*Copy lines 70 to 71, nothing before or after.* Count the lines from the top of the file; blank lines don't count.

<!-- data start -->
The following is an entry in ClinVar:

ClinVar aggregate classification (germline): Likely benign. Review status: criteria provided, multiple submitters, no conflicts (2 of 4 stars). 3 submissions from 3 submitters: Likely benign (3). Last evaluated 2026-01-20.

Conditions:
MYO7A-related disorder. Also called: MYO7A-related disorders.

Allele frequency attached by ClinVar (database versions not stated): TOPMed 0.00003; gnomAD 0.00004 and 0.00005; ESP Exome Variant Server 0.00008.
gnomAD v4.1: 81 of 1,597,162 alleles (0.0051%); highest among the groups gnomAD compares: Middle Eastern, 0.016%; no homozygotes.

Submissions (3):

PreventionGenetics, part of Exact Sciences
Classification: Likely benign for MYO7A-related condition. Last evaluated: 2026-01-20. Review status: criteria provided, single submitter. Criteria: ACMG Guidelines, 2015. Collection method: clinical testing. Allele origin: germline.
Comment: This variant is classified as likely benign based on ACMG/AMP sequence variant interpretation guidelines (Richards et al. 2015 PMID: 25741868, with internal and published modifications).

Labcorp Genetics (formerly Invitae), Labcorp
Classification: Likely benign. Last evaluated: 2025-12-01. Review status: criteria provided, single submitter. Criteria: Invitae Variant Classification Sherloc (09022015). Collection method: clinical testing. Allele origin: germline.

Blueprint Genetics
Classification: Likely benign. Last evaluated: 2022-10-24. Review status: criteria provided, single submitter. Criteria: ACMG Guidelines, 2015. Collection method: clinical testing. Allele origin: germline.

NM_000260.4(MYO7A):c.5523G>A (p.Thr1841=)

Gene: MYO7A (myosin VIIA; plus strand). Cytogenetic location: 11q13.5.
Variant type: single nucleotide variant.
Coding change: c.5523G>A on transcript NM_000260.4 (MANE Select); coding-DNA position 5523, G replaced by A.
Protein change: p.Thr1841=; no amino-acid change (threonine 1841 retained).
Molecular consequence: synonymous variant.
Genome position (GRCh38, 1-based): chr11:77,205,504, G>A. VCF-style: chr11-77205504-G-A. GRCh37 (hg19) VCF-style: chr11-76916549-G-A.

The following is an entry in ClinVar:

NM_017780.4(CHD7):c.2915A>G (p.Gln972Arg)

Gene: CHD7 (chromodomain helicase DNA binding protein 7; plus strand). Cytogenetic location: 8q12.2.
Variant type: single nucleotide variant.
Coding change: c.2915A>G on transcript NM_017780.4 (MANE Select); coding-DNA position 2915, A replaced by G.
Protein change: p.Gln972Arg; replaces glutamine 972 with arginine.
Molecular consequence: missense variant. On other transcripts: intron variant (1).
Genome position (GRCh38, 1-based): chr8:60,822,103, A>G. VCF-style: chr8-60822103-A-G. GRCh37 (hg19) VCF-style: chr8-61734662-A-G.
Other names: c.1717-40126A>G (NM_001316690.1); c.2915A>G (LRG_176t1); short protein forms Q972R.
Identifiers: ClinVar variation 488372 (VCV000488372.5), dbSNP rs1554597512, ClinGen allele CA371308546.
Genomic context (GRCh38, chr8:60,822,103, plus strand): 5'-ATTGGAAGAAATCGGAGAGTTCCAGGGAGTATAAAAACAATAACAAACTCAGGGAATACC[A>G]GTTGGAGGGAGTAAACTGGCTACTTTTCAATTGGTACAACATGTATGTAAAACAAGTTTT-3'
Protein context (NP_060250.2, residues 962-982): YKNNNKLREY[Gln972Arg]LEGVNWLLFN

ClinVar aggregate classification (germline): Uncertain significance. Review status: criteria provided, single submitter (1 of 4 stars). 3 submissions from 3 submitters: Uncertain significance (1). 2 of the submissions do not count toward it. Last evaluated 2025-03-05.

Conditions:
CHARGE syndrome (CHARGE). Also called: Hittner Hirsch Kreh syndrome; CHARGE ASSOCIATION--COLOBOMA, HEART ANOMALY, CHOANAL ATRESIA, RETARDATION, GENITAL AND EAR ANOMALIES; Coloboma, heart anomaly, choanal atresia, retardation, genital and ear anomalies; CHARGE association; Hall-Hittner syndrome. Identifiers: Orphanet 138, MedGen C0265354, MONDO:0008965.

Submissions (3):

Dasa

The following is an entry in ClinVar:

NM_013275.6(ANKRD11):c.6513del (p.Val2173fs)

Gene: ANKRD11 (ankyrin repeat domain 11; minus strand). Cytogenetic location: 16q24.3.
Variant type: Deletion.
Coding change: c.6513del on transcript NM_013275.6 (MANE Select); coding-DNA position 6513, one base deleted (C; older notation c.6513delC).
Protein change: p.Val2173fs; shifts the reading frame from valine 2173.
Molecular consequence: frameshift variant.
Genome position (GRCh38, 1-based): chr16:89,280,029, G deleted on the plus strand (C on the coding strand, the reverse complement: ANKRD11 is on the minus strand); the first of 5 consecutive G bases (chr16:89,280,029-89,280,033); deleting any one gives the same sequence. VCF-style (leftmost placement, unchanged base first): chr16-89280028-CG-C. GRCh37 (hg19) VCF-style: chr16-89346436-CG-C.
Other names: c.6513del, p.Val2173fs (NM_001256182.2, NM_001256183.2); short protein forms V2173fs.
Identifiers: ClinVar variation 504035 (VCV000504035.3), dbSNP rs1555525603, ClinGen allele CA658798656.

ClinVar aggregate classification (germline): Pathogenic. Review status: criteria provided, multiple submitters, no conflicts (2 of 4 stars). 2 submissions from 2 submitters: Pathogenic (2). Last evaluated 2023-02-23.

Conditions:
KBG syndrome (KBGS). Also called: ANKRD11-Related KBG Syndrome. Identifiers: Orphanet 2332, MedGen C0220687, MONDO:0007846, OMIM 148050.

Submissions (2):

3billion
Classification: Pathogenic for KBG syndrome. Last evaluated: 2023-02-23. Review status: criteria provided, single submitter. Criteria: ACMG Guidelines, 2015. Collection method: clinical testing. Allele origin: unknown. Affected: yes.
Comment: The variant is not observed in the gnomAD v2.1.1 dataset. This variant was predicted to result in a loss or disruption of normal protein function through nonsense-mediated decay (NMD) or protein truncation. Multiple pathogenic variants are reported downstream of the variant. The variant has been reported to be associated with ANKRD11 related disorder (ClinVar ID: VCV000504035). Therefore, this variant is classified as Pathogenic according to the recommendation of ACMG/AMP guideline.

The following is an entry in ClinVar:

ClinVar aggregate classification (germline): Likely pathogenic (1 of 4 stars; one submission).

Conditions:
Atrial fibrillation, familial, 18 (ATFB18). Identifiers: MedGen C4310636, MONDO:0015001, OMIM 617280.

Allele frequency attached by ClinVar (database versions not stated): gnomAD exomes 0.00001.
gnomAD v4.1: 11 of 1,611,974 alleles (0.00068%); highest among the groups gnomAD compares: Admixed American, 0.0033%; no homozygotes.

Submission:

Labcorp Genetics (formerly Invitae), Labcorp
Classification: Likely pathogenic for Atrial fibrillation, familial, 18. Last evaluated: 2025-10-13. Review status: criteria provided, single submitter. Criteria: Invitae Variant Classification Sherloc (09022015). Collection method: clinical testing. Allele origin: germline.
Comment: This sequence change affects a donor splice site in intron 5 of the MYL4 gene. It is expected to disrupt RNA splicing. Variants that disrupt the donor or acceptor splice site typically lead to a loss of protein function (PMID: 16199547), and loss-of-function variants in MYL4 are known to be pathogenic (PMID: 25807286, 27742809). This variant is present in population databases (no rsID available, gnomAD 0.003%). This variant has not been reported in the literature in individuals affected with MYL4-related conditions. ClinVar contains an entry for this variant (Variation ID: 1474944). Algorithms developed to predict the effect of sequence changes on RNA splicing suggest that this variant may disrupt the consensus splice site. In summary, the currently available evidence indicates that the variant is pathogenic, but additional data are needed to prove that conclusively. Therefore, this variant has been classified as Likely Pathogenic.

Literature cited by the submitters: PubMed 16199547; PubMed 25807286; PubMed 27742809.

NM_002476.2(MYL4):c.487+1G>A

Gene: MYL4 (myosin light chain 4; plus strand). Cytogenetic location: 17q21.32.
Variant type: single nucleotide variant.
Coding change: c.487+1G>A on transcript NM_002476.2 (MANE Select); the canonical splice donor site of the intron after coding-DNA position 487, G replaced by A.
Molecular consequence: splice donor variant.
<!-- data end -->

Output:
Coding change: c.487+1G>A on transcript NM_002476.2 (MANE Select); the canonical splice donor site of the intron after coding-DNA position 487, G replaced by A.
Molecular consequence: splice donor variant.